The notice required the appellant to remove a kennel, store and decking and reinstate the land as a garden associated with a house. The appellant accepted that dogs were kept on the land for his security business. However, he asserted that this had not triggered a material change in use. The council pointed to the substantial level of complaints made and records kept by local residents over dogs barking, sometimes late at night.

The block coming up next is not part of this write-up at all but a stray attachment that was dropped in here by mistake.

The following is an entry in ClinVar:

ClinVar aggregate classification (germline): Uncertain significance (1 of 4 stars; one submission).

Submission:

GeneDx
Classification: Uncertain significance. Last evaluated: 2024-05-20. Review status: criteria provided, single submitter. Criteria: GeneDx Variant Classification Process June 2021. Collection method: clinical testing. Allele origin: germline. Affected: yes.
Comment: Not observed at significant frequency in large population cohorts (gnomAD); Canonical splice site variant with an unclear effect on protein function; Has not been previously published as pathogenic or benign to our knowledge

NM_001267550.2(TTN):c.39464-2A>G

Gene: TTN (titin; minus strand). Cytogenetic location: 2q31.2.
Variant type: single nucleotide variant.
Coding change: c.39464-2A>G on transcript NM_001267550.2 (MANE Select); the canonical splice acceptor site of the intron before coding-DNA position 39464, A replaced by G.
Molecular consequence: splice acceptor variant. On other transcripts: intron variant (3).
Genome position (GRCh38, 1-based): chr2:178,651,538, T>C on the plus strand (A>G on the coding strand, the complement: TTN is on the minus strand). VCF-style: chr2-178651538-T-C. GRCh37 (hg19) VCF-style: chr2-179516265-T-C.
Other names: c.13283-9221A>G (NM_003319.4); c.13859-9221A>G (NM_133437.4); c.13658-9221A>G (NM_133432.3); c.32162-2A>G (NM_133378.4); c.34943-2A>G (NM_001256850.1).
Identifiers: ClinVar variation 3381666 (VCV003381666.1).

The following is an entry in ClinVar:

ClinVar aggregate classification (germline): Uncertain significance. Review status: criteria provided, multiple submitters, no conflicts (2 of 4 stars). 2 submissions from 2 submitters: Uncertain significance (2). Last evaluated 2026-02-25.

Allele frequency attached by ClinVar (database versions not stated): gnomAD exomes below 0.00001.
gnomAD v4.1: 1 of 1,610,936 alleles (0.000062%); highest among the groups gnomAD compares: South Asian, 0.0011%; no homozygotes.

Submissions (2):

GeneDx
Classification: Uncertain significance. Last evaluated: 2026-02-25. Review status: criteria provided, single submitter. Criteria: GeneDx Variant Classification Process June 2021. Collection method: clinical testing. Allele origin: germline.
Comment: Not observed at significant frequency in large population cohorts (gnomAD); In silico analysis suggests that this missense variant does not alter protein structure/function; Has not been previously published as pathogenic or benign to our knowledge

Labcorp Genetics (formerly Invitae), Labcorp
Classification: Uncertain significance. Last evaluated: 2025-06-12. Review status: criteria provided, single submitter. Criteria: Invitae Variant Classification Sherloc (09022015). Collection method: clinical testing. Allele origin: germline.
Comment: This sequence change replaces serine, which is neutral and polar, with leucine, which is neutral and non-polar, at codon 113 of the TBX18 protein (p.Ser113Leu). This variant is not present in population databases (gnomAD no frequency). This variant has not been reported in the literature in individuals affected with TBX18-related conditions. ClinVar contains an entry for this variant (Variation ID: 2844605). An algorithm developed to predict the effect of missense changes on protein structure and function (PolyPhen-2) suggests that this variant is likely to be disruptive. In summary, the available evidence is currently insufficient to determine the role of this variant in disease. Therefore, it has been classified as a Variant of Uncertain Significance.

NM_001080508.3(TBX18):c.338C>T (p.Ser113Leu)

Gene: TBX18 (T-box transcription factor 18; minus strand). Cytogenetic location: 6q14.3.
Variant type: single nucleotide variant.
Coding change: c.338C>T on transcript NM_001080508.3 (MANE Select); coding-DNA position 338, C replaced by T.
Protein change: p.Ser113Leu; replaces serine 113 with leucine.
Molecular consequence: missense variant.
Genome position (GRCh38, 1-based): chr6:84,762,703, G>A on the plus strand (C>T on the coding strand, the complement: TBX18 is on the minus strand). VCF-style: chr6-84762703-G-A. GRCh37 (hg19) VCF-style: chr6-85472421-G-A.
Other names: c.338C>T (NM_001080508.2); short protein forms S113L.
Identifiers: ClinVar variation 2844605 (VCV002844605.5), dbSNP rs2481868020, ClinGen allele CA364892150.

The inspector decided that bringing the dogs onto the site for training purposes and occasional keeping of animals being trained had caused substantial disturbance for local residents. He decided that the site was in mixed use as a dwellinghouse and a commercial operation associated with security dog training when the notice was served. On that basis, he ruled that the decking, kennel and store were not permitted development.
DCS Number 100-050-361
Inspector Graham Dudley; Inquiry.